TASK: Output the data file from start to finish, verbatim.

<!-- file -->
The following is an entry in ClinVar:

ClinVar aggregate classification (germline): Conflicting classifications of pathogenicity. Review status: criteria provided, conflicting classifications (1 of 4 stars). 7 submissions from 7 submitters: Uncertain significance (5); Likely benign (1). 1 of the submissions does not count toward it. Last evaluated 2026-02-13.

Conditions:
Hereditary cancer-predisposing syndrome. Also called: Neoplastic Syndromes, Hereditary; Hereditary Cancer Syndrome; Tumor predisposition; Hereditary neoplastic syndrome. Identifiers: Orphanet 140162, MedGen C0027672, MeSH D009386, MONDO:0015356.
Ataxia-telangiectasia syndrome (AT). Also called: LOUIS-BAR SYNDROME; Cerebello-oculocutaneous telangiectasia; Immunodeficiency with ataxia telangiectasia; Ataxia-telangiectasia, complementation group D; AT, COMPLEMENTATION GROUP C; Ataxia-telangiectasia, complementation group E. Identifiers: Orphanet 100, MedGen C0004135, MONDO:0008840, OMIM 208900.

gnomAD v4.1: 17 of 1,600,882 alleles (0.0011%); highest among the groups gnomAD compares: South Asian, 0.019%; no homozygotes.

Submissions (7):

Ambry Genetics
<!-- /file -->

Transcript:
The following is an entry in ClinVar:

ClinVar aggregate classification (germline): Conflicting classifications of pathogenicity. Review status: criteria provided, conflicting classifications (1 of 4 stars). 7 submissions from 7 submitters: Uncertain significance (5); Likely benign (1). 1 of the submissions does not count toward it. Last evaluated 2026-02-13.

Conditions:
Hereditary cancer-predisposing syndrome. Also called: Neoplastic Syndromes, Hereditary; Hereditary Cancer Syndrome; Tumor predisposition; Hereditary neoplastic syndrome. Identifiers: Orphanet 140162, MedGen C0027672, MeSH D009386, MONDO:0015356.
Ataxia-telangiectasia syndrome (AT). Also called: LOUIS-BAR SYNDROME; Cerebello-oculocutaneous telangiectasia; Immunodeficiency with ataxia telangiectasia; Ataxia-telangiectasia, complementation group D; AT, COMPLEMENTATION GROUP C; Ataxia-telangiectasia, complementation group E. Identifiers: Orphanet 100, MedGen C0004135, MONDO:0008840, OMIM 208900.

gnomAD v4.1: 17 of 1,600,882 alleles (0.0011%); highest among the groups gnomAD compares: South Asian, 0.019%; no homozygotes.

Submissions (7):

Ambry Genetics